One of the five books shortlisted for Canada Reads 2016, Tracey Lindberg’s debut novel Birdie follows the story of a Cree woman, Bernice — often referred to as Birdie — in a physical and spiritual journey.
Bernice Meetoos is a survivor of sexual assault, and her story spans both the original abuse, which occurred mostly when she was a child, and the resulting trauma, which continued to affect her long after the original events. Her experiences result in a period of time spent in a mental ward and another period where she’s no longer able to speak or interact with the world.
Her narrative, like her process to recovery, isn’t a linear one. Birdie’s path takes her from Loon Lake in Alberta to Gibsons, BC, and makes a number of stops along the way, which are explored mainly through Birdie’s memories. She remains in a “sleepwake” state for most of the novel, with the reader unaware until the end whether Birdie will emerge from it.
Throughout the novel, there’s a continuous interplay between past and present, memory and reality, dream-state and wakefulness. While this allows readers to experience Birdie’s story at a deeper level, it also leaves readers questioning the chronology of events and wondering at times whether characters are present in real time or in a memory.
The insertion of “storyteller” tales between chapters also gives the reader a better understanding of Birdie’s experience. Reminiscent of the oral storytelling traditions fundamental to many Indigenous communities, these short diversions distill the meaning of the chapters and tie the experience of Bernice and her family to the broader story of a spiritual journey and the Pimatisewin — translated for the purposes of the novel as the “Tree of Life.”
The Tree is considered a family member in Birdie’s community and it’s an integral part of Birdie’s own journey. Like her, it suffers throughout the novel. Birdie remembers and dreams that she wants to help the Tree, bringing an offering of a feast to the Tree during the lucid period of her own healing process. The use of elements like the storytelling, Cree words with translations, as well as the inclusion of cultural practices as a crucial part of Birdie’s story, allows readers who aren’t well-versed in Cree traditions, like myself, the opportunity to develop a more holistic understanding of Birdie’s experience as a Cree woman.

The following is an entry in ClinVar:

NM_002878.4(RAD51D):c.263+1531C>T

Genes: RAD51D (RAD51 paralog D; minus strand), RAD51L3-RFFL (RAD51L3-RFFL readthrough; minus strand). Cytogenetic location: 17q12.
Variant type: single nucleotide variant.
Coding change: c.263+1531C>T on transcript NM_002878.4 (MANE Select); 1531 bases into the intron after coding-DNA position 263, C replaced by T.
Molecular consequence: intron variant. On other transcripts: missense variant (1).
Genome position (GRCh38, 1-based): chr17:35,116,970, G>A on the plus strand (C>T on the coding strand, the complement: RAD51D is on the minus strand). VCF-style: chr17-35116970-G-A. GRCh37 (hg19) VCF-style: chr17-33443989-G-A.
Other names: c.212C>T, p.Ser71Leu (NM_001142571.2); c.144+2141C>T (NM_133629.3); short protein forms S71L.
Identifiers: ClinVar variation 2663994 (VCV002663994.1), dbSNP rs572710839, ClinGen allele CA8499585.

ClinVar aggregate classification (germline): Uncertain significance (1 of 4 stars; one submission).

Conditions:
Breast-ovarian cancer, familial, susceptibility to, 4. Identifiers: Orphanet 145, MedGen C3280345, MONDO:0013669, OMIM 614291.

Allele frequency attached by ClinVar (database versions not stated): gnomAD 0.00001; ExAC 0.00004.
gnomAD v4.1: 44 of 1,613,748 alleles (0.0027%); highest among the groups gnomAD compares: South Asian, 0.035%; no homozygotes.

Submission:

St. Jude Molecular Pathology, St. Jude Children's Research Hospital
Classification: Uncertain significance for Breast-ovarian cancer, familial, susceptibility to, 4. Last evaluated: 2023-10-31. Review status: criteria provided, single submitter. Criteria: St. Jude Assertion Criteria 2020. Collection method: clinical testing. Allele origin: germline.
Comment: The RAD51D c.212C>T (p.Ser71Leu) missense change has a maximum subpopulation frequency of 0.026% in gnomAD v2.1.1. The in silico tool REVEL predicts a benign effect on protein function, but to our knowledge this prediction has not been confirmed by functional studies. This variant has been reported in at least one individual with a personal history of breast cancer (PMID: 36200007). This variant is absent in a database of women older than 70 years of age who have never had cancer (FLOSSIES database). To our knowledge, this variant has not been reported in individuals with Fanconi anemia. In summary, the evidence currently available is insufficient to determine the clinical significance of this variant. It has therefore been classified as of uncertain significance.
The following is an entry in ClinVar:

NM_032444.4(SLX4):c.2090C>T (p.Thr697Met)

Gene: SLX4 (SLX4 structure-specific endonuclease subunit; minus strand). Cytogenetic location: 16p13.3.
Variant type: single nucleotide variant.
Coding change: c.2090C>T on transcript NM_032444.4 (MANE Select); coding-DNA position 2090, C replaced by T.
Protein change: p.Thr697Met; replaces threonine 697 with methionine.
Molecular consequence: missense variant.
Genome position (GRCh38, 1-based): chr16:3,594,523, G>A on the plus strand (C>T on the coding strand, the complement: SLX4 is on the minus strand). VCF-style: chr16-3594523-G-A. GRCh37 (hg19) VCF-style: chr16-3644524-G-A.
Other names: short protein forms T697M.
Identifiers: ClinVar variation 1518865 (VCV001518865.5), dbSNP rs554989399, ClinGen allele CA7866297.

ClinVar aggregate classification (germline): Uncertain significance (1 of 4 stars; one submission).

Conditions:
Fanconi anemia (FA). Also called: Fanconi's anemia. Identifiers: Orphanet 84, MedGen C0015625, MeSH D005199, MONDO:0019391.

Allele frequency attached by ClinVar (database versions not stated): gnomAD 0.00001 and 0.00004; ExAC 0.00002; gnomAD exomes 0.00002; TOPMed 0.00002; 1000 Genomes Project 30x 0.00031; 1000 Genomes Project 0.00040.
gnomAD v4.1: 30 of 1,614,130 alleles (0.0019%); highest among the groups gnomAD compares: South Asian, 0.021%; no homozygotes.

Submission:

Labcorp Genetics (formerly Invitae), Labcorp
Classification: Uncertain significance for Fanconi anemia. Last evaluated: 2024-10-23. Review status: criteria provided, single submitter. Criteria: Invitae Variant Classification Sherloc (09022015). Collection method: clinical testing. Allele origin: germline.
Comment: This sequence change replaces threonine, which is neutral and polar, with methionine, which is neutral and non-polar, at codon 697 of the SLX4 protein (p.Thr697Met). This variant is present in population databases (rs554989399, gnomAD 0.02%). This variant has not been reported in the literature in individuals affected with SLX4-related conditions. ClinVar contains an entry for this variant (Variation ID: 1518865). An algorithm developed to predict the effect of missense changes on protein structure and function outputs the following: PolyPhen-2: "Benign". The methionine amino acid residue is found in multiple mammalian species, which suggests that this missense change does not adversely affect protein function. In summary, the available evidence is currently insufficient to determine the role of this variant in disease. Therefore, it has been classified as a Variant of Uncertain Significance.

Lindberg’s ability to familiarize readers with Birdie’s story and her cultural context while contending with the character’s experience with sexual assault — an issue that transcends cultural bounds — demonstrates her literary brilliance. The author highlights the role of female community building in encouraging the healing process.
“There certainly is a sense that women can make their own families, and that diverse women can have entirely separate experiences and draw together to heal and help each other,” Lindberg said in an interview inserted at the end of the novel.
While it’s Birdie who carries the heaviest burden, the female characters surrounding her have their own stories to tell. The author includes these stories by switching perspectives and showing their role in Birdie’s journey.
From Aunt Val to Birdie’s “sistercousin” Skinny Freda to Lola — the bakery owner who provides Birdie with a job and a place to stay in Gibsons — and even Birdie’s mother Maggie, who is present within the story primarily through her absence, all of the women are connected by traumatic events that haunt their pasts.
Their strength, and the bonds they form through their love of Birdie and their quest to heal her, is at the core of the story.
The women, who are there for Birdie while she contends with her past in a silent, unmoving state, provide hope for her potential recovery.
The combination of the characters, the style of storytelling and the unique cultural traditions portrayed in Lindberg’s novel highlight the importance of becoming better-acquainted with the histories and narratives of Indigenous communities, and emphasize the connections that bridge women across cultural identities.
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